(Reuters) - Dish Network put in a bid for Clearwire Corp on Tuesday that trumped Sprint Nextel's $2.2 billion offer, setting the stage for a takeover battle for the wireless service provider that owns crucial mobile spectrum.
Dish's $2.28 billion offer appeared to affirm the satellite television provider's ambitious plan to buy its way into the wireless services industry, on which it has already spent $3 billion acquiring much-needed capacity.
Dish's straight-talking chairman Charlie Ergen says he wants to enter the mobile broadband market, and one way of doing it is to partner with another operator. But some analysts have speculated that Ergen is amassing spectrum -- an increasingly valuable commodity as use of media-consuming mobile devices such as tablets intensifies -- to flip it for a handsome profit.
The success of his latest move hinges on a number of conditions, not least of which is approval by wireless carrier Sprint, the No.3 U.S. carrier that owns just over 50 percent of Clearwire and is also keen to buy up the rest of the company.
Clearwire on Tuesday made it clear that the Dish proposal of $3.30 per share -- surpassing Sprint's $2.97 offer -- was only a preliminary indication of interest and subject to a number of uncertainties, conditions and approvals.
Significantly, it said it had not yet drawn on financing pledged by Sprint as part of the carrier's acquisition agreement, to allow it to consider Dish's proposal.
"It's very difficult to see how the deal would work over Sprint's opposition," said Chris King, a Stifel Nicolaus analyst. Dish is offering a "decent premium but contingent on financing and Sprint waiving certain conditions -- that they've already said they're not going to waive."
Some analysts saw the bid -- announced during the Consumer Electronics Show in Las Vegas, with much of the technology industry in attendance -- as merely a power play, or payback for Sprint, with which it has locked horns in the past over regulatory approvals for spectrum acquisitions.
Others saw it as confirmation that Ergen, the billionaire media mogul who in 2011 swooped in to take over failed videostore chain Blockbuster, is serious about becoming a wireless provider.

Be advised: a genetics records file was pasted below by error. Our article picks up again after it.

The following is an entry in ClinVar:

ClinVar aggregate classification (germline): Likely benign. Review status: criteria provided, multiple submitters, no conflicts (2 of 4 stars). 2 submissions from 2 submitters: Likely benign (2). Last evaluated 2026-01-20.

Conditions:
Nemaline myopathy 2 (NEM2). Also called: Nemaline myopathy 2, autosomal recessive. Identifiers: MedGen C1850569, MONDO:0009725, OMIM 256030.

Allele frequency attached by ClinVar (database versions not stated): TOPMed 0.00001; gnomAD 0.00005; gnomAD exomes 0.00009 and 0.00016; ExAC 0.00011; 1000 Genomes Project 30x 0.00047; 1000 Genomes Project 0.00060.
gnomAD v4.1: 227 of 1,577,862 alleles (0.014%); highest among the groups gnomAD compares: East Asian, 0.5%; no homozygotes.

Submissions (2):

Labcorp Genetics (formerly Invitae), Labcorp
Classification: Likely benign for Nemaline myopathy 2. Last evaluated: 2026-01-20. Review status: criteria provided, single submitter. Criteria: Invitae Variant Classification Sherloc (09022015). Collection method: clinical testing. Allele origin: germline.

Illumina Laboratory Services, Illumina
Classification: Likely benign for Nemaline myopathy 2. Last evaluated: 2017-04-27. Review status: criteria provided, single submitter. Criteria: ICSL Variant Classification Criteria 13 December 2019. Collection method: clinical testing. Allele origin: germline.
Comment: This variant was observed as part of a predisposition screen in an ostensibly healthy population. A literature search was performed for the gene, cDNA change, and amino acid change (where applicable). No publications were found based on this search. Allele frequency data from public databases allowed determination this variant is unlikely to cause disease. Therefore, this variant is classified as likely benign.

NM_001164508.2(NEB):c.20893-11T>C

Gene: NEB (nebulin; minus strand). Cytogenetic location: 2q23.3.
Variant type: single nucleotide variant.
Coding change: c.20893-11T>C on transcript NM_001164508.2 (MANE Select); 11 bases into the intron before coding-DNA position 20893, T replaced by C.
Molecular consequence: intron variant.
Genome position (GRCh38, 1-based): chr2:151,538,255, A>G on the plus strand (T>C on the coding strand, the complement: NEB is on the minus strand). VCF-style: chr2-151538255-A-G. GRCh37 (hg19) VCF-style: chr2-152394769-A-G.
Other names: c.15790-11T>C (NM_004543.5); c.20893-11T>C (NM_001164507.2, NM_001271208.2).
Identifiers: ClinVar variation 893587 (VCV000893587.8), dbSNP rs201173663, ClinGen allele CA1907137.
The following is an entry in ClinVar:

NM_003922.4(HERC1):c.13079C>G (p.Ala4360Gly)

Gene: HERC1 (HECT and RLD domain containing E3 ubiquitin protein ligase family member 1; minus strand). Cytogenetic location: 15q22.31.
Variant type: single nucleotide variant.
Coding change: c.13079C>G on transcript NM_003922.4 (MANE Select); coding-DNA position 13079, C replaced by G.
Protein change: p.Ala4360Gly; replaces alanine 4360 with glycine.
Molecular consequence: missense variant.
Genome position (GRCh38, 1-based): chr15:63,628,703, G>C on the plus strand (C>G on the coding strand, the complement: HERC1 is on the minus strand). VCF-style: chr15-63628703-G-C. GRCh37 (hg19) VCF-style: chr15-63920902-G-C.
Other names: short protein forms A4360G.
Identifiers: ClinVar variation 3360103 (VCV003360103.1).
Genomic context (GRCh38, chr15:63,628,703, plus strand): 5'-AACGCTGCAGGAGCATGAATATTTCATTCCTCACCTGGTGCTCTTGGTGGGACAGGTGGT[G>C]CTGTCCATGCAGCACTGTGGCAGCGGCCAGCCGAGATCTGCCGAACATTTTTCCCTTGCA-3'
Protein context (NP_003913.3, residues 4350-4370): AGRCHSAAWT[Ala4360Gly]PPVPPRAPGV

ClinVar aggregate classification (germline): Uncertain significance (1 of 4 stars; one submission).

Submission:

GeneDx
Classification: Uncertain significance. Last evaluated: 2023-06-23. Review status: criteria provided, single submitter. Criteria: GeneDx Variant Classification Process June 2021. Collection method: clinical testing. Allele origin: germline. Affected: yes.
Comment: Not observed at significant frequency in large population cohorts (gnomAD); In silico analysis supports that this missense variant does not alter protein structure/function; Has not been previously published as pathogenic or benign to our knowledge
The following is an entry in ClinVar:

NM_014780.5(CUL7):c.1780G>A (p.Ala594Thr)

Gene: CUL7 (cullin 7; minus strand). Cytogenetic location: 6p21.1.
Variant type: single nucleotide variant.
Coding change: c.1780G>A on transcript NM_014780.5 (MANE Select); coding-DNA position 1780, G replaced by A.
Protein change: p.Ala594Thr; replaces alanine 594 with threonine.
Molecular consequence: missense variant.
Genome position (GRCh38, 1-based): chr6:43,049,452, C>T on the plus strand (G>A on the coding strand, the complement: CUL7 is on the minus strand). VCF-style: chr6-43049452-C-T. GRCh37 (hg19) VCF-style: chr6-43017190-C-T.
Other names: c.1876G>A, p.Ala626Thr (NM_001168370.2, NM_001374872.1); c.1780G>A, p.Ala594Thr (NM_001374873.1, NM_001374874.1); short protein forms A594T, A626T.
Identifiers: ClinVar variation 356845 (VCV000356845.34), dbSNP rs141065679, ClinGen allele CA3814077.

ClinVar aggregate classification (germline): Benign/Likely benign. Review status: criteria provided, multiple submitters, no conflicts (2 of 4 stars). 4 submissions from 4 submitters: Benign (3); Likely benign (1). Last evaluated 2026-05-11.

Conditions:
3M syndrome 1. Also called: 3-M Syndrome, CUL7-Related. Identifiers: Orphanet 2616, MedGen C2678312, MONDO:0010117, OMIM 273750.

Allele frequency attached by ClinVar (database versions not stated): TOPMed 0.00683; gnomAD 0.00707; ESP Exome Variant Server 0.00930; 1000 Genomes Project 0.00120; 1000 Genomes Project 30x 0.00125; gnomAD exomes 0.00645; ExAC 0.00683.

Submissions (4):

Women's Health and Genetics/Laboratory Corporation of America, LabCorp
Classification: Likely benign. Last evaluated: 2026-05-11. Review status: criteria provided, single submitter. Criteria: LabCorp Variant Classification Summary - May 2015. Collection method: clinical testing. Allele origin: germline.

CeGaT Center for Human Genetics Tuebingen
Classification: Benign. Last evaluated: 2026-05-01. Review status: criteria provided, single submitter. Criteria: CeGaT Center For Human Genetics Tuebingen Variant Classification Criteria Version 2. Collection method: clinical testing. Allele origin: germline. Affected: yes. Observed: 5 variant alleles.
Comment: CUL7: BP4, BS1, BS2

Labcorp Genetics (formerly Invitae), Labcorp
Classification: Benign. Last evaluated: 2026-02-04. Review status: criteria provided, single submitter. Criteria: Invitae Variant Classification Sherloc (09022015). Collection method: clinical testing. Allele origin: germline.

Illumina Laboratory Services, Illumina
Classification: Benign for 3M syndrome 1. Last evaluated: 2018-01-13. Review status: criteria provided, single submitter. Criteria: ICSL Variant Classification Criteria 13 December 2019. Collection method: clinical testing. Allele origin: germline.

"It does show that he is more likely than not committed to the (wireless) business but if he doesn't get it, the worst case is that he forces Sprint to pay a bit more money," said Matthew Harrigan, an analyst at Wunderlich Securities.
"If it works, it could be a home run, but the execution risks are high," he added.
Sprint said on Tuesday it believed Dish's offer inferior to its own, and not viable.
Clearwire shares were trading up 1.1 percent at $3.18 after-hours on Tuesday after closing at $2.90. Sprint was down 2.5 percent, and Dish stock dropped 1.3 percent to $35.50 in after-hours trade.
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Clearwire said the special committee of the board of directors has not made any change to its recommendation of the current Sprint transaction. Ergen said in Las Vegas on Tuesday that he was looking forward to working with Clearwire's special committee on the board, but waved off any other questions.
"Spectrum is like oil, water and gold," was CEO Joe Clayton's only comment in Vegas.
Ergen has already piqued the interest of at least one influential player. Clearwire's second-largest shareholder, Crest Financial, said it was looking forward to hearing details of Dish's offer, which it said proved the point that Sprint's offer for Clearwire -- which it opposes -- was inadequate.
"Sprint has more issues on their hands as of this afternoon at three o'clock than their LTE network," T-Mobile USA CEO John Legere told reporters.
It is unclear what the latest development means for Japanese telecom firm Softbank Corp's plan to buy a stake in Sprint for $20 billion.
Softbank, which is awaiting regulatory approval to buy a 70 percent stake in Sprint, declined to comment on the matter.
Dish has been spoiling for a fight with Sprint over that deal, which would give the Japanese telco a foothold in the world's most lucrative wireless market.
Last month, it asked the U.S. telecom regulator for more time to file an objection to Sprint's proposed sale to Softbank in light of its intention to buy out Clearwire.
Shares in Softbank ended down 2.1 percent in Tokyo trading Wednesday, underperfoming a 0.7 percent rise in the benchmark Nikkei.
Tuesday's bid cements Ergen's reputation as a wildcard and a risk taker, some observers say. Ergen has raised eyebrows in past years by making acquisitions not core to his company's assets, which are concentrated heavily in pay TV. He founded Dish Network, the No.2 satellite provider in the U.S. with 12 million subscribers.
Dish bought video store chain Blockbuster and companies with wireless spectrum such as DBSD and TerreStar in 2011. Ergen also told investors the pay TV industry has matured and that the company he founded in 1980 -- after selling satellite dishes off the back of a truck -- may become something other than a TV provider.